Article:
Micah Manary has written a good summary of the recent Heijtz et al paper linking these two. The authors compared germ-free mice, which are raised in a completely sterile environment, and specific pathogen free mice, which are free of mice pathogens but otherwise have a normal gut microbiota, on a number of measures. First, the germ-free mice run more in an open field test, which is considered a sign of increased anxiety:
Note the trend in the representative tracings, as the specific pathogen free mice tend to move less as time progresses, which is a sign that they are becoming “used to” the novel environment more quickly than the all germ free mice. Next, the authors conduct a number of gene and protein expression assays to show that there are statistically significant differences in various regions of the brain. For example, the germ-free mice have significantly reduced expression of the “early responder” gene nerve growth factor-inducible clone A:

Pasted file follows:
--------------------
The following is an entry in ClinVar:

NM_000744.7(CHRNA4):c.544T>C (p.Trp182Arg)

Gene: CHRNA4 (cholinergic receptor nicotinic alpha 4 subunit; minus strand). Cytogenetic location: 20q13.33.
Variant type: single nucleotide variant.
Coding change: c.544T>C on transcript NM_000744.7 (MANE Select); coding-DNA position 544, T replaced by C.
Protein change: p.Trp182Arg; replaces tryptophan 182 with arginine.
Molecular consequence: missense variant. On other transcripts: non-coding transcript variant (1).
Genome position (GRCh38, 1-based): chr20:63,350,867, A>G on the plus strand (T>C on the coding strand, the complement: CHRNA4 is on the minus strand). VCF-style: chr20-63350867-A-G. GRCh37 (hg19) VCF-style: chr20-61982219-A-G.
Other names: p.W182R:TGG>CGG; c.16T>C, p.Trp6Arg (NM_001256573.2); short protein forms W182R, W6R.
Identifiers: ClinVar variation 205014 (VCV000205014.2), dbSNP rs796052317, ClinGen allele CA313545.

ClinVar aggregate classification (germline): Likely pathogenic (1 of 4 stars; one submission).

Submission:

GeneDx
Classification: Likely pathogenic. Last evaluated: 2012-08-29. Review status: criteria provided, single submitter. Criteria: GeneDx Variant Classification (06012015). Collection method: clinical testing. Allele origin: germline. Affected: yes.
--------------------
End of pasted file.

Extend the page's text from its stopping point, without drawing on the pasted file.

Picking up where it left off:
The authors used four mice in each condition, and some of the brain regions seemed to have significant expression trends for certain factors but not others. So we should take these results with the standard amount of caution. But the interaction between bacteria and the brain, especially during development, and especially related to anxiety, is certainly a trend to watch for in the coming years.
Heijtz RD, Wang S, Anuar F, Qian Y, Björkholm B, Samuelsson A, Hibberd ML, Forssberg H, & Pettersson S (2011). Normal gut microbiota modulates brain development and behavior. Proceedings of the National Academy of Sciences of the United States of America, 108 (7), 3047-52 PMID: 21282636